SALEM, Ore. (AP) -- Key legislative leaders have agreed not to close prisons or cut funding for schools, but a compromise budget plan would lay off State Police detectives and further tighten the belt on safety-net programs for needy families.

Legislative leaders shared the proposal with rank-and-file lawmakers Thursday night after the leaders from both parties signed off, officials said. The spending plan still must be approved by the full Legislature.

The finalized budget outline would not tap reserves or raise taxes. Gov. John Kitzhaber would sign budget bills if they reached his desk, Kitzhaber spokesman Tim Raphael said.

It calls for state agencies to reduce their staff, primarily through attrition or layoffs in secretarial, middle management and public affairs positions -- a $25 million cut that Kitzhaber had asked to reduce but which lawmakers insisted upon in hopes of reducing the long-term cost of government.

The proposed budget also would slash funding for people who provide in-home care to seniors, although legislators hope they can find federal money to reduce or eliminate those cuts.

Lawmakers are grappling with slower-than-expected growth in Oregon's economy that has resulted in a $341 million drop in projected tax revenue for a $14.6 billion two-year budget.

This budget isn't perfect. But it's a pretty good deal given our circumstances, and we were able to work in a bipartisan fashion to come up with something we all could live with that keeps the most vital services intact, Rep. Peter Buckley, a Democratic co-chair of the Legislature's budget committee, said in a statement.

Republican officials could not immediately be reached late Thursday.

A budget framework released earlier this month called for the closure of the Santiam Correctional Institution in Salem. But Kitzhaber and Senate President Peter Courtney, D-Salem, publicly opposed the closure and it was eliminated from the final budget document. Lawmakers also dropped a proposal to separately cut $5 million from the Department of Corrections.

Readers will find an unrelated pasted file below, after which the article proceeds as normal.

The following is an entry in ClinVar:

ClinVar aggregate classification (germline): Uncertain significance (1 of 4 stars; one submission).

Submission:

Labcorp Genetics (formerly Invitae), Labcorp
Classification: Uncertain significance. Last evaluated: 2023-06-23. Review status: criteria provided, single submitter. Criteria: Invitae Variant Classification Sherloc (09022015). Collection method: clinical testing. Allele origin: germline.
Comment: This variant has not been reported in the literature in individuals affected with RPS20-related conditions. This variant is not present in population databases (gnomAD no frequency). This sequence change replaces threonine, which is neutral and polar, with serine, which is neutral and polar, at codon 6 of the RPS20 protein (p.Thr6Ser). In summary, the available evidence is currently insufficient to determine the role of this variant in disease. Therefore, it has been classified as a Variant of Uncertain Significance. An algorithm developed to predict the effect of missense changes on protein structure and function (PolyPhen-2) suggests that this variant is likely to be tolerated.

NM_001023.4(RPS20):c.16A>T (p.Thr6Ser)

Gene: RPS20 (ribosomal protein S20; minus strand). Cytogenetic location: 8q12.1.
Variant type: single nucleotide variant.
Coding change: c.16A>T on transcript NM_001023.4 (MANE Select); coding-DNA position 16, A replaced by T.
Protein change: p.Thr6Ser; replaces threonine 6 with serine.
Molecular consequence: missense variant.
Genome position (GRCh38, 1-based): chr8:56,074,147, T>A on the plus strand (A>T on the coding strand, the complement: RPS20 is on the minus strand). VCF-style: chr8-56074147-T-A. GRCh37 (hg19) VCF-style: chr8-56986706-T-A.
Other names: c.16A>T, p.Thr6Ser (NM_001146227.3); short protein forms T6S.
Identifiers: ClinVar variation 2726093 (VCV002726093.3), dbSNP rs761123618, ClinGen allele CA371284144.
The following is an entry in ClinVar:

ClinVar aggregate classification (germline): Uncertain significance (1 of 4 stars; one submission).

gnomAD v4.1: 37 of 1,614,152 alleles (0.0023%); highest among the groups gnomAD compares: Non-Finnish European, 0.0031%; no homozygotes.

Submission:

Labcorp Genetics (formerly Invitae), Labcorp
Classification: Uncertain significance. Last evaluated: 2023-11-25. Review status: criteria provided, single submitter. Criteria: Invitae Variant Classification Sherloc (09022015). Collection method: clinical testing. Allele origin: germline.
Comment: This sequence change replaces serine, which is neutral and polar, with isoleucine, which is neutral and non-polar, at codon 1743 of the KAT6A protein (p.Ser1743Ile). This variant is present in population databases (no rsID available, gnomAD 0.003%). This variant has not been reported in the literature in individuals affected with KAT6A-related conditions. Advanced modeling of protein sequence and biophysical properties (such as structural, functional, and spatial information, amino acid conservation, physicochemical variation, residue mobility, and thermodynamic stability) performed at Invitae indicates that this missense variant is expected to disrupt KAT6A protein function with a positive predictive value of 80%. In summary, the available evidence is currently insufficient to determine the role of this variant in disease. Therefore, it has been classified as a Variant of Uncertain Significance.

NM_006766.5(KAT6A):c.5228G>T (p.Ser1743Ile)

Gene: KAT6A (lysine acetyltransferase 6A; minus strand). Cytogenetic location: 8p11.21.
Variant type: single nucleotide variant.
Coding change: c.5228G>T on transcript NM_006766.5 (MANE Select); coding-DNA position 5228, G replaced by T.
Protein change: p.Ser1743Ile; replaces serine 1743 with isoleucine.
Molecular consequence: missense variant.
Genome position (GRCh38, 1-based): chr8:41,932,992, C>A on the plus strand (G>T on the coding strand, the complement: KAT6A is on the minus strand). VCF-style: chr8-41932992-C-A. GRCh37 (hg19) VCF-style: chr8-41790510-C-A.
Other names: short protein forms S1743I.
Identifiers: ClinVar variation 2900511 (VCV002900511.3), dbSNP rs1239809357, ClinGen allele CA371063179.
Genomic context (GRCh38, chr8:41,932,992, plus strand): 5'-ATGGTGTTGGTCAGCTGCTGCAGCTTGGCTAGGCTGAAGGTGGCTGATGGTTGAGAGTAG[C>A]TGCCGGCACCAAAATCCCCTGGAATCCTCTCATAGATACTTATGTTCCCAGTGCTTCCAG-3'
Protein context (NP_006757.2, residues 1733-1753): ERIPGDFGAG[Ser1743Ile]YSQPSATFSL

Twelve detective positions would be eliminated from the Oregon State Police.

Among the hardest-hit programs are safety net initiatives for low-income families.

The compromise budget includes $13.4 million in cuts to long-term care providers, who help provide services to seniors and the disabled so they can stay in their homes. The Service Employees International Union and the AARP had fought those cuts in advertisements, saying they would be tough for the workers to absorb.

Families in the Temporary Assistance for Needy Families program would not see their payments reduced. But a separate program that continues cash assistance for welfare recipients after they find work would be defunded, and people who drop out of the program for various reasons would have a harder time getting back in.

Co-payments for families receiving Employment Related Day Care would increase by 10 percent, an average of $5 to $10 per month.

Funding for domestic violence advocates and infrastructure grants for shelters would be pared down. The opening of four wards in the new Oregon State Hospital would be delayed until the 2013-2015 biennium.

Lawmakers used much of a $56 million legal windfall from tobacco giant Philip Morris to avoid more serious cuts, but the finalized budget avoids doing the same with an $8.9 million settlement with Farmers' Insurance. A portion of the state's share of a settlement with mortgage lenders over foreclosure practices would be retained to offset future revenue shortfalls or unanticipated spending, although Buckley said the priority would be to use it to assist people affected by foreclosure.

The plan would leave $118 million in the ending fund balance, which is used to offset declines in future revenue forecasts over the next 16 months of the biennium.

Lawmakers have so far been unable to reach an agreement on bonds for construction projects, and that piece of the budget is still in the works.

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